The Rite is a decent passage from a stage actor to a screen presence

The Rite – 2011

Directed by Mikael Håfström

Starring Colin O’Donoghue, Anthony Hopkins, Marta Gastini, Maria Grazia Cucinotta, Toby Jones, Rutger Hauer, Alice Braga, Ciarán Hinds

Written by Matt Baglio, Michael Petroni

In the midst of an exorcism of a pregnant 16-year-old Italian girl, Father Lucas, plainly portrayed by Anthony Hopkins, receives a cell phone call.  Quickly he asks his protegé, Michael, to assist as he answers it.  Father Lucas concludes the call, then resumes operations.  It’s not like the demon has anything better to do, I guess.

Michael Kovac (a very stoic O’Donoghue) the son of a mortician who was so dedicated to his job, he had his son help in the preparation of his own dead mother.  As a result, Michael’s innocence is replaced by a growing skepticism and resolve to put up with the nonsense he is seeing.  His mother, you see, had faith in him.  His father, however, thought the mark of any true mortician would be the ability to do the job even when things get rough.

Taking that ability is put to good use when he purposely goes through seminary school, not to become a priest, but for the education.  Once that education is attained, he submits a resignation of sorts.  That resignation is ignored by the attending Father Matthew (Jones), who witnesses Michael’s resolve during a traumatic event.  Consequently, Michael’s bluff is called while he is encouraged to go to Rome to take a class on exorcism.  Michael is left without much in the way of options.  At least, as Father Matthew puts it, there will be a free trip to Rome.

There he meets up with a specialist in the field, Father Lucas, who immediately senses Michael’s skepticism:

Now once more, with feeling.

“Father Lucas: What is it that you believe?
Michael: That’s not the devil.
Father Lucas: Does a thief or a burglar turn on the lights while he’s robbing your house? No. He prefers you to believe that he’s not there… like the devil!
Michael: Gets complicated when no proof of the devil is somehow proof of the devil.

Father Lucas: You know, the interesting thing about sceptics, is that we’re always looking for proof… the question is, what on earth would we ever do if we found it?”

Also while in Rome, he meets up with a reporter, Angelina Vargas, who is earnestly played by Alice Braga.  Braga was excellent in Predators, and here, she does a fair job for what is essentially a hand-holding role.  It shows how seriously the makers took this film when no obvious overtures, or worse, liaisons are made between Michael and Angelina.

The real work in the film is in the back and forth between Michael and Father Lucas.  At first, I wondered if this was going to be another of the unfortunate post -Lecter roles for Hopkins, which has him alternating between bemused spectator and semi-ferocious old dude.  Only a few of his many films have stood out in his career since he won his Oscar, Remains of the Day, The Edge, Amistad and The World’s Fastest Indian.  Here he presents himself in a combination of the spectator and the ferocious old dude, and he does a good job of it.  This performance won’t win him many rewards, but there are not many out there who could pull it off like he can, either.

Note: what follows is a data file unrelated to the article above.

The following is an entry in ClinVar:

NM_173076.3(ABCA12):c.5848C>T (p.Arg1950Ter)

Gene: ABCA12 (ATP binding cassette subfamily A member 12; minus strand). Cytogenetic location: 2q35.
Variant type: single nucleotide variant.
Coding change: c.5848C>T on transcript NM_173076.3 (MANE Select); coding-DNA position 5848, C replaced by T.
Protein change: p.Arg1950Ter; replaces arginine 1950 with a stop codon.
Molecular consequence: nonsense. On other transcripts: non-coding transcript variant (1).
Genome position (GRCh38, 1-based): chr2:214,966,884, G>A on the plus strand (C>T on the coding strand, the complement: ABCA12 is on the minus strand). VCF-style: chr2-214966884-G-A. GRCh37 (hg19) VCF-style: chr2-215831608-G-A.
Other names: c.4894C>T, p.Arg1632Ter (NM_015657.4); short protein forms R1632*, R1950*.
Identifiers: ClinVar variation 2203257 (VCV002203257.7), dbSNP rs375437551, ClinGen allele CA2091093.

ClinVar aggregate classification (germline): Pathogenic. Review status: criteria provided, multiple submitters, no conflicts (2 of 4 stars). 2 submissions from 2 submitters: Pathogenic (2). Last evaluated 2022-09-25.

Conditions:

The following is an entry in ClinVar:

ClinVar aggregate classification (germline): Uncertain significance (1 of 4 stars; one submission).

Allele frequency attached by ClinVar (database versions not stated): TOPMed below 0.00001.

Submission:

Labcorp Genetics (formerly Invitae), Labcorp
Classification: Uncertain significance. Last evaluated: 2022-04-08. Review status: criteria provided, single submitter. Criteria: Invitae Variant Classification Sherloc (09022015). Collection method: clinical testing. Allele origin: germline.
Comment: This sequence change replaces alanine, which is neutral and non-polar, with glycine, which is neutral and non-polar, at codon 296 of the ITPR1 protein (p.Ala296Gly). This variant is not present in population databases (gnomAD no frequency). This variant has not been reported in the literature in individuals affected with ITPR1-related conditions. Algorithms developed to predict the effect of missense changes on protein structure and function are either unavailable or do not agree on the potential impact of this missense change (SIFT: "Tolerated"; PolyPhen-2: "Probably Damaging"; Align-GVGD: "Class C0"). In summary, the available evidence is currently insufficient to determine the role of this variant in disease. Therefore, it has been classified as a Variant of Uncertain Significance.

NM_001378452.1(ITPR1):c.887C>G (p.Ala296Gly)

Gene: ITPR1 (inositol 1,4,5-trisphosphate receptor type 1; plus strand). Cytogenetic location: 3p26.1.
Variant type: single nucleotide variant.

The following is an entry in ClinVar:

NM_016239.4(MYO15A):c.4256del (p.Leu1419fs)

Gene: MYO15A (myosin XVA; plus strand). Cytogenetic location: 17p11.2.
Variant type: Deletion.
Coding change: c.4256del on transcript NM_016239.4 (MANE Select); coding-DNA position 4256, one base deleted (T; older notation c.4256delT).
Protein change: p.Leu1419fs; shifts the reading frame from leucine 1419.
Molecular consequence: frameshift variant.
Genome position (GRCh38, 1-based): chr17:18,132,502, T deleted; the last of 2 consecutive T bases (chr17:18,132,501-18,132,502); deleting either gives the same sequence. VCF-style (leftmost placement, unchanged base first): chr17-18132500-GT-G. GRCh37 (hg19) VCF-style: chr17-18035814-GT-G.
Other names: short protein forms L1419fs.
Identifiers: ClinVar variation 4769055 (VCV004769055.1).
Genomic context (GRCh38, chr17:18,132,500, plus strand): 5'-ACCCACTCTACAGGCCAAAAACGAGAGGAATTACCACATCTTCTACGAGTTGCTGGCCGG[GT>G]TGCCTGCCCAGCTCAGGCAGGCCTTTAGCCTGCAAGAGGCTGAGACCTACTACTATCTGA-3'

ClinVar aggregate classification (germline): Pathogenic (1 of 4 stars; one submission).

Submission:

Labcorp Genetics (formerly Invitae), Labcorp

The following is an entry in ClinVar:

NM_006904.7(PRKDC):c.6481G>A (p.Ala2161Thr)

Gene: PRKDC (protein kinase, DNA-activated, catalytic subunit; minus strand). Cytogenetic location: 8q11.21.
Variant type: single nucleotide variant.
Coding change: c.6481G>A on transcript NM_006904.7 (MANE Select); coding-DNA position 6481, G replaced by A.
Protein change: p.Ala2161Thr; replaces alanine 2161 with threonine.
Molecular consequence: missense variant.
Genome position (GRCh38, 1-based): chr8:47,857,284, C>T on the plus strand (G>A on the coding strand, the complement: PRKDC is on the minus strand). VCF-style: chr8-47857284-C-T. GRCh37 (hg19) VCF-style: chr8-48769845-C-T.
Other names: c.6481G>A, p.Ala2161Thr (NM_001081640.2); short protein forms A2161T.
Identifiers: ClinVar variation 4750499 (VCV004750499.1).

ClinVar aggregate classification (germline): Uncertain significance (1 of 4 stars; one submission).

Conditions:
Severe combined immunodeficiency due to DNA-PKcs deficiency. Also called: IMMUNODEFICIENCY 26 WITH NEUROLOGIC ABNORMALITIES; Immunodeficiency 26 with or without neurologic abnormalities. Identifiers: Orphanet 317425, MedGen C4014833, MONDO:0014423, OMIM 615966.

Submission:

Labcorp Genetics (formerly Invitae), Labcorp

“You can only defeat him once you believe.”

The real find in this film is Irish actor O’Donoghue.  You can tell a lot about an actor by what they can do onscreen while not speaking.  O’Donoghue, who has a considerable amount of stage acting credentials for one who is on the edge of 30, has a considerable presence in the film.  He is a book open to be written in, but with many dark chapters already.  His non-belief is that of the watcher.  His conversion in this story is the conversion is ours.  O’Donoghue does a good job pulling it off, for the material.  Hopkins, as his counter, portrays a deep man with a troubled soul.  The thing about the priesthood, is that the simpler they are portrayed, the better for most.  Those who have been tangled with darkness for even a short while allows the darkness to creep in to our own belief.

For the demons in The Rite, the path is a tricky one.  He only succeeds if he can make you doubt God.  Most doubters, including Michael Kovac, also doubt the devil’s existence.  Once the doubt is removed for the latter…well, you know.

Håfström directed a pretty good Stephen King adaptation called 1408 a few years back.  That story had a similar protagonist with a tragic past who examined haunted places as a skeptic.  His conversion was a little more “you had to be there,” than this one.  In this way Håfström is improving.  His style is straightforward.  His camera does not linger too long in the beauty of Rome.  It could, but that would distract from the story.  Unfortunately, neither does it add much to it.  The challenge here, of course, is coming up with new imagery that can at once stay consistent to, but not parody The Exorcist.  In this respect, I don’t know well it succeeds.  The first 2/3 of the film could be any movie about the subject for the last 20 years.  It’s only once he drops the conventions and lets the actors act, do we start to move forward with the characters.  The result is a nice film, but that’s about it.  What one really departs The Rite with is an appreciation for the skill of Colin O’Donoghue, and a wish to see what he does next.

(***1/2 out of *****)


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